Philosophy, Psychology and Neuroscience

Perceiving the passing of time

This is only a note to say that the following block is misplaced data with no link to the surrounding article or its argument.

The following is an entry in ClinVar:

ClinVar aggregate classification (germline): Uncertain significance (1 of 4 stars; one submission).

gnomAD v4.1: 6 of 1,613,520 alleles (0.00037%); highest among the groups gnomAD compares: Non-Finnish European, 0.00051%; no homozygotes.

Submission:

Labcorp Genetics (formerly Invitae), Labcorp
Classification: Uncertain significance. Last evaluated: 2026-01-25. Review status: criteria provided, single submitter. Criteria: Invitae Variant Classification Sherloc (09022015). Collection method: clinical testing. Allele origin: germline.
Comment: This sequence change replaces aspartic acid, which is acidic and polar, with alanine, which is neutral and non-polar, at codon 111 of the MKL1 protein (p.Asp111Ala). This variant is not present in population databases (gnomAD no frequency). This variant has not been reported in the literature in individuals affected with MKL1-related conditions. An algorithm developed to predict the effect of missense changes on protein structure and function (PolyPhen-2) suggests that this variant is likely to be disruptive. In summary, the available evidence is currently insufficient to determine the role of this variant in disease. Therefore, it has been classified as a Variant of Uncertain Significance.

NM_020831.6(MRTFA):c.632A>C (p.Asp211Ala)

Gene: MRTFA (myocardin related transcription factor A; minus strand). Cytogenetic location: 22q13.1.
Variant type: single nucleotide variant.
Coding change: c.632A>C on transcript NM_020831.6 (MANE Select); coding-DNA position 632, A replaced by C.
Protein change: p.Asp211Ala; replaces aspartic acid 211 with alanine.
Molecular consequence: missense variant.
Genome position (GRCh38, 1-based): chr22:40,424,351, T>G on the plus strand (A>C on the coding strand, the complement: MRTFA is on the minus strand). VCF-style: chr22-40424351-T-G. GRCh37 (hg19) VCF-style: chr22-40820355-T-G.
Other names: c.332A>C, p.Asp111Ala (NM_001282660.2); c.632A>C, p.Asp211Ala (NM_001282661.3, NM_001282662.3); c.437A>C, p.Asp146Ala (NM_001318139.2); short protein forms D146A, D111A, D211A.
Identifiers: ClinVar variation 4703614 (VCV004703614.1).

During moments of life-threatening danger, people often experience time to pass more slowly. Psychological data suggest that these experiences lie on a continuum: for instance, subjects exposed to mildly frightening stimuli over-estimate the durations of those stimuli relative to controls. This paper focuses on two conceptual puzzles which such experiences raise. The first puzzle is how (if at all) we can reconcile such experiences with what I have elsewhere argued is our naïve conception of temporal experience, according to which experience unfolds over a period of objective time in a way that precisely matches the apparent duration of the period it presents. The second puzzle is how to understand the connection between subjective temporal expansion and our evolved response to danger. For whilst many theorists (and subjects) claim that such experiences aid survival, it is obscure why an illusion of temporal expansion would have any survival benefit. By identifying the key assumptions behind these puzzles, I develop an account of duration perception which resolves both puzzles. The first puzzle is resolved by denying that we perceive duration relative to an objective, subject-independent measure. The second puzzle is resolved by claiming that our subjective measure of time is in itself relevant to our survival. Drawing on Locke’s remarks on duration perception I offer one natural candidate proposal: we perceive duration relative to our conscious mental activity.